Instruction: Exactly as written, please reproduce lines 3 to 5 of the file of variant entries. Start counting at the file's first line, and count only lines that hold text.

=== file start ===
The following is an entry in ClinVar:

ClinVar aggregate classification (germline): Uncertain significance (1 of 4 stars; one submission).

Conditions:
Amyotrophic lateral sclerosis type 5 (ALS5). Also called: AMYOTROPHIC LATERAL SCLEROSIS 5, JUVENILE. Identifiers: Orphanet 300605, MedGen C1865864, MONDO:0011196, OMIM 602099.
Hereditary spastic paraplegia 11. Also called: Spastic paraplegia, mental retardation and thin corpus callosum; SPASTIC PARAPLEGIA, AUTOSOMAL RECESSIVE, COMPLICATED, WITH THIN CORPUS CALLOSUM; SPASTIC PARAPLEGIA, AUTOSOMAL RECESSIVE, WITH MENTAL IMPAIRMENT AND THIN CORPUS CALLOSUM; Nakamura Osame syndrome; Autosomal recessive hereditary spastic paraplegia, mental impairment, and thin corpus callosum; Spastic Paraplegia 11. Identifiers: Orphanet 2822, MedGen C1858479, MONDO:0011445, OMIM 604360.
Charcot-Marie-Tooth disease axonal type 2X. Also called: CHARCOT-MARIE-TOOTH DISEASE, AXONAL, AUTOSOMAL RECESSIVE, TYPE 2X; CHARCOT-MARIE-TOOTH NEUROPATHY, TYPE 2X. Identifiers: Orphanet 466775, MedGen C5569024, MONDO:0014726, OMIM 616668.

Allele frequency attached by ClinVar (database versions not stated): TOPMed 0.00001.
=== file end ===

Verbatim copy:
Conditions:
Amyotrophic lateral sclerosis type 5 (ALS5). Also called: AMYOTROPHIC LATERAL SCLEROSIS 5, JUVENILE. Identifiers: Orphanet 300605, MedGen C1865864, MONDO:0011196, OMIM 602099.
Hereditary spastic paraplegia 11. Also called: Spastic paraplegia, mental retardation and thin corpus callosum; SPASTIC PARAPLEGIA, AUTOSOMAL RECESSIVE, COMPLICATED, WITH THIN CORPUS CALLOSUM; SPASTIC PARAPLEGIA, AUTOSOMAL RECESSIVE, WITH MENTAL IMPAIRMENT AND THIN CORPUS CALLOSUM; Nakamura Osame syndrome; Autosomal recessive hereditary spastic paraplegia, mental impairment, and thin corpus callosum; Spastic Paraplegia 11. Identifiers: Orphanet 2822, MedGen C1858479, MONDO:0011445, OMIM 604360.